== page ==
Ryuk uses a combination of RSA (asymmetric) and AES (symmetric) encryption to encrypt files. Ryuk embeds an RSA key pair in which the RSA private key is already encrypted with a global RSA public key. The sample generates an AES-256 key for each file and encrypts the files with an AES key. Further, the AES key is encrypted with an embedded public key and is appended at the end of the encrypted file. If all the samples contain the same RSA key pair, then after getting access to one private key, it’s easy to decrypt all of the files. But Ryuk contains a different RSA key pair for every sample. Some samples append the “.RYK” extension and some don’t append any extensions after encrypting the files.
Ryuk has a common feature with Hermes ransomware. During encryption, Ryuk adds a marker in the encrypted file using the keyword “HERMES”.
Ryuk checks for the HERMES marker before encrypting any file to know if it has been already encrypted.

Ryuk encrypts files in every drive and network shared from the infected system. It has whitelisted a few folders, including “Windows, Mozilla, Chrome, Recycle Bin, and Ahnlab” so it won’t encrypt files inside these folders. Ryuk drops its ransom note, named RyukReadMe.txt, in every directory. Ryuk asks for the ransom in bitcoin, providing the bitcoin address in the ransom note. Ryuk contains different templates for the ransom note. After completing the encryption, Ryuk creates two files. One is “Public” and contains an RSA public key while the second is “UNIQUE_ID_DO_NOT_REMOVE” and contains a unique hardcoded key.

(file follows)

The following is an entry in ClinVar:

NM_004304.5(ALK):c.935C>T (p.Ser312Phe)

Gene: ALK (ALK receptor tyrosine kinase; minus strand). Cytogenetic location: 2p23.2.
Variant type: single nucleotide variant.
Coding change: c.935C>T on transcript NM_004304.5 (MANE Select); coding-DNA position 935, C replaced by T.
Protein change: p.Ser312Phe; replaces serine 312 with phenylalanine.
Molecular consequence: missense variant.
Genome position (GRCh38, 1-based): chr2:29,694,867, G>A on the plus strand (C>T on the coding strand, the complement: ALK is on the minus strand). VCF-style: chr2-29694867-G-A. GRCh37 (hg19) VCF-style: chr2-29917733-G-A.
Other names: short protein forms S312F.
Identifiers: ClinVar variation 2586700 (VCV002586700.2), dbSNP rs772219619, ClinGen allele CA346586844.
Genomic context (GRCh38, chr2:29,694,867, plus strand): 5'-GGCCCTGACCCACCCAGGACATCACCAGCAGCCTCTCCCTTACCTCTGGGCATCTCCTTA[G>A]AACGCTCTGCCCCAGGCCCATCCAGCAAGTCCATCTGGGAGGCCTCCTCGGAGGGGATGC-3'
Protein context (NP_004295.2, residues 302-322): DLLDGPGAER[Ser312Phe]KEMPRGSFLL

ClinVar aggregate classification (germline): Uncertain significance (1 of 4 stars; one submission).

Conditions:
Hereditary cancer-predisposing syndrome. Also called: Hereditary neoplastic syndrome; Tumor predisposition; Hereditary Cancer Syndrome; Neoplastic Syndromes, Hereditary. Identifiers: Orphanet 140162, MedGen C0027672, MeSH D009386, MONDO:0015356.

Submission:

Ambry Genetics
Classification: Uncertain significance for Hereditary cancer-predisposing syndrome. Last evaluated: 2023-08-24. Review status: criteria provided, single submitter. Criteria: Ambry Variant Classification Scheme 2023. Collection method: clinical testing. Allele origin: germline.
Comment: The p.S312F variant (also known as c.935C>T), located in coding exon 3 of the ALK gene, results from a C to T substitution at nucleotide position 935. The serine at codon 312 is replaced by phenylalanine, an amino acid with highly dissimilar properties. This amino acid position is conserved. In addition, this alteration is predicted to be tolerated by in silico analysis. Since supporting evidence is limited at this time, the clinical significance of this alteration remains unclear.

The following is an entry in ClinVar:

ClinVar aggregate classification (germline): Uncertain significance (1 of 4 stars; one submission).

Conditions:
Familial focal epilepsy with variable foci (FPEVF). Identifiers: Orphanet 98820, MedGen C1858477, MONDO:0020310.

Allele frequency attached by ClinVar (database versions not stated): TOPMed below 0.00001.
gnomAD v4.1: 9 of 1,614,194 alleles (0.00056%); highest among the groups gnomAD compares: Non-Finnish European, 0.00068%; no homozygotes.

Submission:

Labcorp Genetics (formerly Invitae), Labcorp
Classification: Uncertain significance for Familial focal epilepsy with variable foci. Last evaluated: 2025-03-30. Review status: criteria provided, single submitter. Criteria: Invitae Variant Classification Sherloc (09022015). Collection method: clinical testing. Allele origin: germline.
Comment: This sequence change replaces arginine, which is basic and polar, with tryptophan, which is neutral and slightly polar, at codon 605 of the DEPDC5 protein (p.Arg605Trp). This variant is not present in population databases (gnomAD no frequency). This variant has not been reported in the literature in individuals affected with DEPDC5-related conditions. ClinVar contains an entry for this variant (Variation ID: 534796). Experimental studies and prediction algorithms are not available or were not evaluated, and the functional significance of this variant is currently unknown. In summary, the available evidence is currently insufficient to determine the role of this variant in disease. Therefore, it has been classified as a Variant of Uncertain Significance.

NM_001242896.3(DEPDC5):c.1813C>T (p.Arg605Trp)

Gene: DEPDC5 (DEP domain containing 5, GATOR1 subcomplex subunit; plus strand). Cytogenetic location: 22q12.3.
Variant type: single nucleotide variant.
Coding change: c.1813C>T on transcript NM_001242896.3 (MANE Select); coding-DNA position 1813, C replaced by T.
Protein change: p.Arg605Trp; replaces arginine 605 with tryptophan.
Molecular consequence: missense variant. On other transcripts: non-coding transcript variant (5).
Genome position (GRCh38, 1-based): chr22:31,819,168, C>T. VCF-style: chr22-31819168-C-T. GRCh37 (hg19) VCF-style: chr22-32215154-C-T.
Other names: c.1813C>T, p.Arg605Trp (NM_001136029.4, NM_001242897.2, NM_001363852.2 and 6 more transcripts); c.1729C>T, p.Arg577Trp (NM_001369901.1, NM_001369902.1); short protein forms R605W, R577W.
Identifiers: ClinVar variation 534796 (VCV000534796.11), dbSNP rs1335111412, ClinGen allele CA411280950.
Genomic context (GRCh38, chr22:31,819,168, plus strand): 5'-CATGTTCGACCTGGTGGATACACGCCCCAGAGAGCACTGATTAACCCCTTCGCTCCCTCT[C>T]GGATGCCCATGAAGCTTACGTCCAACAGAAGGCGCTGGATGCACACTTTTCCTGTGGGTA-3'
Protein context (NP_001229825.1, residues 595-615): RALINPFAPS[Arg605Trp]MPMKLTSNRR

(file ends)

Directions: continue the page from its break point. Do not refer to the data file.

Malwarebytes Labs director Adam Kujawa said that, while instances of consumer ransomware infections are down 25 per cent over the last year, attacks on businesses are skyrocketing, up a whopping 235 per cent over the same period.Overall, the numbers would show that ransomware numbers have fallen. After peaking at more than 5.7 million total detections in August of 2018, just over 3 million attacks by lockup malware were detected in June 2019.This is not, because criminals are losing interest in using ransomware. Rather, they are getting a much better return from fewer attempts on higher-value targets: namely, enterprises.

Prior to running any ransomware decryptor – whether it was supplied by a bad actor or by a security company – be sure to back up the encrypted data first. Should the tool not work as expected, you’ll be able to try again Ryuk is a particularly horrible software nasty. It works by finding and encrypting network drives as well as wiping Windows volume snapshots to prevent the use of Windows System Restore points as an easy recovery method.

Whatever the size of your company and whatever industry you’re in, we recommend you follow these best practices to minimize your risk of falling victim to a ransomware attack:
• Educate your users. Teach them about the importance of strong passwords and roll out two-factor authentication wherever you can.
• Protect access rights. Give user accounts and administrators only the access rights they need and nothing more.
• Make regular backups – and keep them offsite where attackers can’t find them. They could be your last line of defense against a six-figure ransom demand.
• Patch early, patch often. Ransomware like WannaCry and NotPetya relied on unpatched vulnerabilities to spread around the globe.
• Lock down your RDP. Turn off RDP if you don’t need it, and use rate limiting, 2FA or a VPN if you do.
• Ensure tamper protection is enabled. Ryuk and other ransomware attempt to disable your endpoint protection. Tamper protection is designed to prevent this from happening.
• Educate your team on phishing. Phishing is one of the main delivery mechanisms for ransomware.
• Use anti-ransomware protection
• Ensure tamper protection is enabled. Ryuk and other ransomware attempt to disable your endpoint protection. Tamper protection is designed to prevent this from happening.”